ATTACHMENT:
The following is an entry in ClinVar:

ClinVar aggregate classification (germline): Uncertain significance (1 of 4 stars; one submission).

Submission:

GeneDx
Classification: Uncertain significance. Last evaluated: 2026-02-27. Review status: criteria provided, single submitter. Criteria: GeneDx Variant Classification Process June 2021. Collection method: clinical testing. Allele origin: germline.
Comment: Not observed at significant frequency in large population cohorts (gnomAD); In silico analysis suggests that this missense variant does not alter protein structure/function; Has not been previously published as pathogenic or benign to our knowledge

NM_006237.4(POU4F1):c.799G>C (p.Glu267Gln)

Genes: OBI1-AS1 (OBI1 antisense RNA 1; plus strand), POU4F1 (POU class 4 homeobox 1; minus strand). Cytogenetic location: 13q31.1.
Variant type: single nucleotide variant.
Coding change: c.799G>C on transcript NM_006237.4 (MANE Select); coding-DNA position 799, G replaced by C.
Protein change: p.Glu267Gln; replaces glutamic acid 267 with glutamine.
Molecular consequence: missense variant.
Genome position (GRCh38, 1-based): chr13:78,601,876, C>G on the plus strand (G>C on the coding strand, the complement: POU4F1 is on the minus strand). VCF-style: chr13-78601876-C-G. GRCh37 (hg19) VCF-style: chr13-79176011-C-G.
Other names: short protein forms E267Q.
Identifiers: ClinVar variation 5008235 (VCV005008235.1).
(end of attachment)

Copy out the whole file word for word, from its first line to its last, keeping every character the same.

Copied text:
The following is an entry in ClinVar:

ClinVar aggregate classification (germline): Uncertain significance (1 of 4 stars; one submission).

Submission:

GeneDx
Classification: Uncertain significance. Last evaluated: 2026-02-27. Review status: criteria provided, single submitter. Criteria: GeneDx Variant Classification Process June 2021. Collection method: clinical testing. Allele origin: germline.
Comment: Not observed at significant frequency in large population cohorts (gnomAD); In silico analysis suggests that this missense variant does not alter protein structure/function; Has not been previously published as pathogenic or benign to our knowledge

NM_006237.4(POU4F1):c.799G>C (p.Glu267Gln)

Genes: OBI1-AS1 (OBI1 antisense RNA 1; plus strand), POU4F1 (POU class 4 homeobox 1; minus strand). Cytogenetic location: 13q31.1.
Variant type: single nucleotide variant.
Coding change: c.799G>C on transcript NM_006237.4 (MANE Select); coding-DNA position 799, G replaced by C.
Protein change: p.Glu267Gln; replaces glutamic acid 267 with glutamine.
Molecular consequence: missense variant.
Genome position (GRCh38, 1-based): chr13:78,601,876, C>G on the plus strand (G>C on the coding strand, the complement: POU4F1 is on the minus strand). VCF-style: chr13-78601876-C-G. GRCh37 (hg19) VCF-style: chr13-79176011-C-G.
Other names: short protein forms E267Q.
Identifiers: ClinVar variation 5008235 (VCV005008235.1).